Our Monmouth County neighbor Mr. Brian Williams from NBC was suspended for telling a story about his time in Iraq that was not completely accurate. No sooner had he been relived from his anchoring duties then Mr. Bill O’Reilly from Fox News faced similar questions about his reports from Argentina. The director of Selma, Ms. Ava DuVernay, was criticized for inaccurately portraying the position of President Johnson during the Civil Rights Movement and she replied that she is not a historian.
There are many facets to telling a story accurately and truthfully. One starts with that sacred moment when we are witnesses in the court of law. We are asked to take an oath that we will tell the truth, the whole truth, and nothing but the truth. Some people are asked to take a story and personalize it; otherwise the story is perceived as dry and dull. In various churches I have been in, when testimony time came, I felt that the louder the “Amens” became, the juicier (more sinful) the testimony became. Robert Cook used to say that in one church he heard two kids singing, “Years I spent in vanity and pride, without knowing that Jesus was crucified.” He felt the kids were singing something they did not understand, yet the congregation applauded them.
To the poets we give poetical license. We allow them to stretch the rules of grammar and composition because we know that their truth is made-up truth. Their conversations with the moon and their description of beauty compared with interplanetary entities are beyond compare. One of my favorite lines of Romanian poetry is when a father is praising his daughter and he says, “She is so majestic in her beauty that you could look to the radiance of the sun, but you cannot look to her face!”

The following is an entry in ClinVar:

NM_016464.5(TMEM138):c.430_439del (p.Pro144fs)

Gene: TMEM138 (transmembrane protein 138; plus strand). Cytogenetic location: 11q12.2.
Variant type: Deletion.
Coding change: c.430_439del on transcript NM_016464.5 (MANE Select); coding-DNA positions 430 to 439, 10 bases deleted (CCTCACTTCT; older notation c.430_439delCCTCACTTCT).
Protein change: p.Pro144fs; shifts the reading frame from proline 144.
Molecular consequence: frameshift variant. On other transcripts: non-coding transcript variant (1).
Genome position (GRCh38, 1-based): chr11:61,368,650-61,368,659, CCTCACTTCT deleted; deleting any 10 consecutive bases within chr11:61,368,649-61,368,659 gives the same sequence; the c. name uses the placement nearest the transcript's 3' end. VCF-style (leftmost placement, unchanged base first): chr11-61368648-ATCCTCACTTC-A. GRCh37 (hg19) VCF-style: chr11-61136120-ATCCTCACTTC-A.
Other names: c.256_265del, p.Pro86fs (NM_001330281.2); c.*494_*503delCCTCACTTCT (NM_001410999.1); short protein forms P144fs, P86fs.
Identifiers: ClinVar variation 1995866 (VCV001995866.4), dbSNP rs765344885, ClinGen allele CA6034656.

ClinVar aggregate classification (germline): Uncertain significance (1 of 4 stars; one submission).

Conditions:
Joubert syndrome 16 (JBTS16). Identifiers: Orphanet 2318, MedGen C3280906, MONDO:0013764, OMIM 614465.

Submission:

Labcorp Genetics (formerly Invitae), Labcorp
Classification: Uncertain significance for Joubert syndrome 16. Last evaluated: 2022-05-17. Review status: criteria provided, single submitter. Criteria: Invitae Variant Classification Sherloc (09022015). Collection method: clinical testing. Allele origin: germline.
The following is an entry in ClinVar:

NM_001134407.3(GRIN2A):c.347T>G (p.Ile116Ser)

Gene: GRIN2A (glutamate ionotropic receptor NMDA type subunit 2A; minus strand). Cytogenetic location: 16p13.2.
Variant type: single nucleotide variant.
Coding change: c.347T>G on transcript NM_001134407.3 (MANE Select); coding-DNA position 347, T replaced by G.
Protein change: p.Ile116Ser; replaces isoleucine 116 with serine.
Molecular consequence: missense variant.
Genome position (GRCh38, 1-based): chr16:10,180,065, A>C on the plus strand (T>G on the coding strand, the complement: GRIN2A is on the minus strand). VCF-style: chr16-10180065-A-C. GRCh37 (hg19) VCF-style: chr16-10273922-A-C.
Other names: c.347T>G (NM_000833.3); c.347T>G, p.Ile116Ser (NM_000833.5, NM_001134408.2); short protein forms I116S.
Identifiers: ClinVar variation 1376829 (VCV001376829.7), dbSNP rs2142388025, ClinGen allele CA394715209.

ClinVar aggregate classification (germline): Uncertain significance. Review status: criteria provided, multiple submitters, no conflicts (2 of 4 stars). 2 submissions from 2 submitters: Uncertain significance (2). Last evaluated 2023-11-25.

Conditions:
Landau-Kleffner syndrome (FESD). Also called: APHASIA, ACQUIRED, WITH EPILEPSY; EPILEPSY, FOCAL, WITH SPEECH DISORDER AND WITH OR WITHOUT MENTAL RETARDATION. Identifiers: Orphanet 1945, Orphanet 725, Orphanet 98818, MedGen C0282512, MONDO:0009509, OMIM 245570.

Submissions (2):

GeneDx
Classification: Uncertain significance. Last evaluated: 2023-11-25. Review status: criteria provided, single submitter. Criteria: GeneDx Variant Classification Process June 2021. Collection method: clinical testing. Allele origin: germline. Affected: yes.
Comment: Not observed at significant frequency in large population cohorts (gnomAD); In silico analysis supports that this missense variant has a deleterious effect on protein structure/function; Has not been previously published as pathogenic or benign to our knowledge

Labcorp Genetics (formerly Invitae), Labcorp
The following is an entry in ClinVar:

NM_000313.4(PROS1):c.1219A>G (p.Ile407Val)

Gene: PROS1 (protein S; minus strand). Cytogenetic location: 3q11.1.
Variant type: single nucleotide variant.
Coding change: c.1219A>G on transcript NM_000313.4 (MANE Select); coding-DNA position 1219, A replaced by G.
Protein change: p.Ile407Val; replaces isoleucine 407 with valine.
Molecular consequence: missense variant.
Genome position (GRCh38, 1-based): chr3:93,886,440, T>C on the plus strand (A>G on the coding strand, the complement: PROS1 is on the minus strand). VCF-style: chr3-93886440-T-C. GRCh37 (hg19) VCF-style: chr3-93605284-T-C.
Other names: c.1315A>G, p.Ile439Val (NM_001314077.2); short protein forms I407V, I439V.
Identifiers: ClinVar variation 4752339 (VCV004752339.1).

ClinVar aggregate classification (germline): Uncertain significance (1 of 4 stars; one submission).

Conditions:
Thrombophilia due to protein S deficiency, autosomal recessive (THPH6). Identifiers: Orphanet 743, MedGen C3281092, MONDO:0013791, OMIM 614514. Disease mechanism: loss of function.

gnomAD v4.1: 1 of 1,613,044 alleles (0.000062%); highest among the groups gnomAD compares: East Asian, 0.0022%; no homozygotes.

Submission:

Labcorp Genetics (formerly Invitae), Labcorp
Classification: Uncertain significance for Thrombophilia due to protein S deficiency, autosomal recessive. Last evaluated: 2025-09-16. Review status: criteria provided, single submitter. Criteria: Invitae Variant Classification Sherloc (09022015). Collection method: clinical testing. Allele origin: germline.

During Enlightenment, philosophers created a distinction between scientific truth and theological truth. Very soon, the theological truth became marginalized, and in this way, many of the biblical truths were rejected such as the miracles of the Bible and divine revelation. This bifurcation of truth has been one of the most devastating decisions for the universal church.
As a church historian, I have always defended the veracity of the Bible. When the writers were unsure, they wrote accordingly, such as Jesus was about 30 years when he started his ministry. The description of about 30 has flexibility – it could be as young as 25, or as old as 35 (Luke 3:23).
I had a problem with the director of the movie Selma. The movie Selma is a historic event. The main protagonist Dr. King is a historic figure. In these two points, the director wants me to follow her and trust her historical accuracy; however, when she comes to dealing with President Johnson she evades the historical accuracy.
Writing history is pretty demanding task. Reporting news as accurately as possible is hard work. Controlling one’s biases and emotions in a story is exceedingly difficult. However, it can be done. During a major denominational battle, I was in Des Moines, Iowa. The local newspaper reported everyday on the convention proceedings, and the reporter was the brother of one of my friends. I went to him at the end of the Convention and I told him that I could not figure out what was his position on the issue. He smiled and said, “Thanks for the greatest compliment a journalist can receive – reporting the whole story accurately and without bias.”
When talking about his preaching, Apostle Paul says that what was required of him was to speak the truth in love and to be found faithful in the things that God has entrusted him to do. Mr. Williams, Mr. O’Reilly, Ms. Ava DuVernay, myself, and all of us who preach and teach and present the truth in any public forum have to remember that.